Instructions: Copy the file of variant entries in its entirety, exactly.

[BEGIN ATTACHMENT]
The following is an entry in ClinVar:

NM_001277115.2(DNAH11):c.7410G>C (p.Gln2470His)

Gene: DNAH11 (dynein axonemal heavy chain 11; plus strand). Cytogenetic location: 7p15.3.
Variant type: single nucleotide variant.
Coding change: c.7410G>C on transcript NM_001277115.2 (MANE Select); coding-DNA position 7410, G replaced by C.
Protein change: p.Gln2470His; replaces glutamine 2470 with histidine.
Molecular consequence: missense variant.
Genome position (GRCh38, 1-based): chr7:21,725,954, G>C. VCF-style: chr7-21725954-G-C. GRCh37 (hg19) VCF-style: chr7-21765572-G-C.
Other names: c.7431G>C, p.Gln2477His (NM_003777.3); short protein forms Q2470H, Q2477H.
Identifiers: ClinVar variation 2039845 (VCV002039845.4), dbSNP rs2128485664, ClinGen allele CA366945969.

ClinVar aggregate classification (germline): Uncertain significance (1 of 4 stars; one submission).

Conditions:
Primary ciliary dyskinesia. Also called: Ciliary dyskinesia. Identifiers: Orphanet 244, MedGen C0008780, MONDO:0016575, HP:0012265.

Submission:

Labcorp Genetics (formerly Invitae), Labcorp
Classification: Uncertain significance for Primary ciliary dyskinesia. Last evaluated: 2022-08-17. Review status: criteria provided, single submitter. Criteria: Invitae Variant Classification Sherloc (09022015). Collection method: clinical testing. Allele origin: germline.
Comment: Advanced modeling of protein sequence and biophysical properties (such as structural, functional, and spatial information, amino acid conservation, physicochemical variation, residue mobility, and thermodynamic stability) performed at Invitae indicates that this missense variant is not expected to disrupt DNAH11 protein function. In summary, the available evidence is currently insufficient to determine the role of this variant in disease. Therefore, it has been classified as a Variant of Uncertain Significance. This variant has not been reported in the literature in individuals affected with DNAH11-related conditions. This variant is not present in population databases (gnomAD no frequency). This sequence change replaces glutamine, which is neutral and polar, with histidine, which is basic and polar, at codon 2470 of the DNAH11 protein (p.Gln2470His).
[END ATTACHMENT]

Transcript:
The following is an entry in ClinVar:

NM_001277115.2(DNAH11):c.7410G>C (p.Gln2470His)

Gene: DNAH11 (dynein axonemal heavy chain 11; plus strand). Cytogenetic location: 7p15.3.
Variant type: single nucleotide variant.
Coding change: c.7410G>C on transcript NM_001277115.2 (MANE Select); coding-DNA position 7410, G replaced by C.
Protein change: p.Gln2470His; replaces glutamine 2470 with histidine.
Molecular consequence: missense variant.
Genome position (GRCh38, 1-based): chr7:21,725,954, G>C. VCF-style: chr7-21725954-G-C. GRCh37 (hg19) VCF-style: chr7-21765572-G-C.
Other names: c.7431G>C, p.Gln2477His (NM_003777.3); short protein forms Q2470H, Q2477H.
Identifiers: ClinVar variation 2039845 (VCV002039845.4), dbSNP rs2128485664, ClinGen allele CA366945969.

ClinVar aggregate classification (germline): Uncertain significance (1 of 4 stars; one submission).

Conditions:
Primary ciliary dyskinesia. Also called: Ciliary dyskinesia. Identifiers: Orphanet 244, MedGen C0008780, MONDO:0016575, HP:0012265.

Submission:

Labcorp Genetics (formerly Invitae), Labcorp
Classification: Uncertain significance for Primary ciliary dyskinesia. Last evaluated: 2022-08-17. Review status: criteria provided, single submitter. Criteria: Invitae Variant Classification Sherloc (09022015). Collection method: clinical testing. Allele origin: germline.
Comment: Advanced modeling of protein sequence and biophysical properties (such as structural, functional, and spatial information, amino acid conservation, physicochemical variation, residue mobility, and thermodynamic stability) performed at Invitae indicates that this missense variant is not expected to disrupt DNAH11 protein function. In summary, the available evidence is currently insufficient to determine the role of this variant in disease. Therefore, it has been classified as a Variant of Uncertain Significance. This variant has not been reported in the literature in individuals affected with DNAH11-related conditions. This variant is not present in population databases (gnomAD no frequency). This sequence change replaces glutamine, which is neutral and polar, with histidine, which is basic and polar, at codon 2470 of the DNAH11 protein (p.Gln2470His).